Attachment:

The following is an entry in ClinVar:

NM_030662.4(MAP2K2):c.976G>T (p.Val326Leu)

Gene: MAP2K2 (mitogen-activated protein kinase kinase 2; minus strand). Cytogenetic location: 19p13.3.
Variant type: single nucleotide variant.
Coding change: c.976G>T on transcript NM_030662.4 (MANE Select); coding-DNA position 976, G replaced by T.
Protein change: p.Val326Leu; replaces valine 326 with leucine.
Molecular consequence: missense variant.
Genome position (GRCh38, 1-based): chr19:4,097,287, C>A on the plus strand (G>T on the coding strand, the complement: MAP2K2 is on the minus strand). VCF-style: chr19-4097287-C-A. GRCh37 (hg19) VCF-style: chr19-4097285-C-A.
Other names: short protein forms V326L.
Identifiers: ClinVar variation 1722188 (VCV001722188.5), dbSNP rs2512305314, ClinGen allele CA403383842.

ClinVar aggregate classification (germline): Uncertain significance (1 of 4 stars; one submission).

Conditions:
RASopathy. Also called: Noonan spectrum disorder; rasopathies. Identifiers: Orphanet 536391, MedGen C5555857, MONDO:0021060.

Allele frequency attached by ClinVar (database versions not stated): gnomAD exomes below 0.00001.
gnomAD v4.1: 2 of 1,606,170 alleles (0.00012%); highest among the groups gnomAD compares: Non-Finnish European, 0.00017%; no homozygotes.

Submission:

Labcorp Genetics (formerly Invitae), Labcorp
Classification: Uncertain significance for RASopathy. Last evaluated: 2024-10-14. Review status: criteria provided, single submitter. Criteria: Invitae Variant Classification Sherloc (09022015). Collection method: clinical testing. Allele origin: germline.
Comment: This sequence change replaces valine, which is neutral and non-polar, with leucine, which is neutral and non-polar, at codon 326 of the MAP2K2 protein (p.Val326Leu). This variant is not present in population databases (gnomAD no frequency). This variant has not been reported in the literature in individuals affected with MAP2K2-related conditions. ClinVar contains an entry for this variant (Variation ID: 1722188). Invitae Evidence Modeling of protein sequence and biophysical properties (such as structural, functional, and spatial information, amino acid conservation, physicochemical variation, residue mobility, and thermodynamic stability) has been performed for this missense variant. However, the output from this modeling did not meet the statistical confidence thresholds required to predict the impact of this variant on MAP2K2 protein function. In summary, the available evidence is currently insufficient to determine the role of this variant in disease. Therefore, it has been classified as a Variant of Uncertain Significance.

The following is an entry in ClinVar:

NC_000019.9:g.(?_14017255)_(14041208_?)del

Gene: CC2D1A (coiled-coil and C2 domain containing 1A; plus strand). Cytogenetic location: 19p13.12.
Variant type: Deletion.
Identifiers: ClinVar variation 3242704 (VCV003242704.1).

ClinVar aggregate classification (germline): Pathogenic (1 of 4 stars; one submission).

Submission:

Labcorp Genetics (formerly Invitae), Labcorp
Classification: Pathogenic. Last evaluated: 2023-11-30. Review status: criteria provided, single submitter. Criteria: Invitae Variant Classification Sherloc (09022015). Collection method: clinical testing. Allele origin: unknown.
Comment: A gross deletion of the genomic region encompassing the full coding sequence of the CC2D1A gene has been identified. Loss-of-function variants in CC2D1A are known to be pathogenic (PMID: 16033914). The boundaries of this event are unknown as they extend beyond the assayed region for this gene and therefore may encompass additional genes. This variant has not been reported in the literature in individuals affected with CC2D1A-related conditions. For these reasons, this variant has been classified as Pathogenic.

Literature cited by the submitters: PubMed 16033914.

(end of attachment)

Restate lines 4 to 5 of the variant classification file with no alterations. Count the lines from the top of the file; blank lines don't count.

Variant type: single nucleotide variant.
Coding change: c.976G>T on transcript NM_030662.4 (MANE Select); coding-DNA position 976, G replaced by T.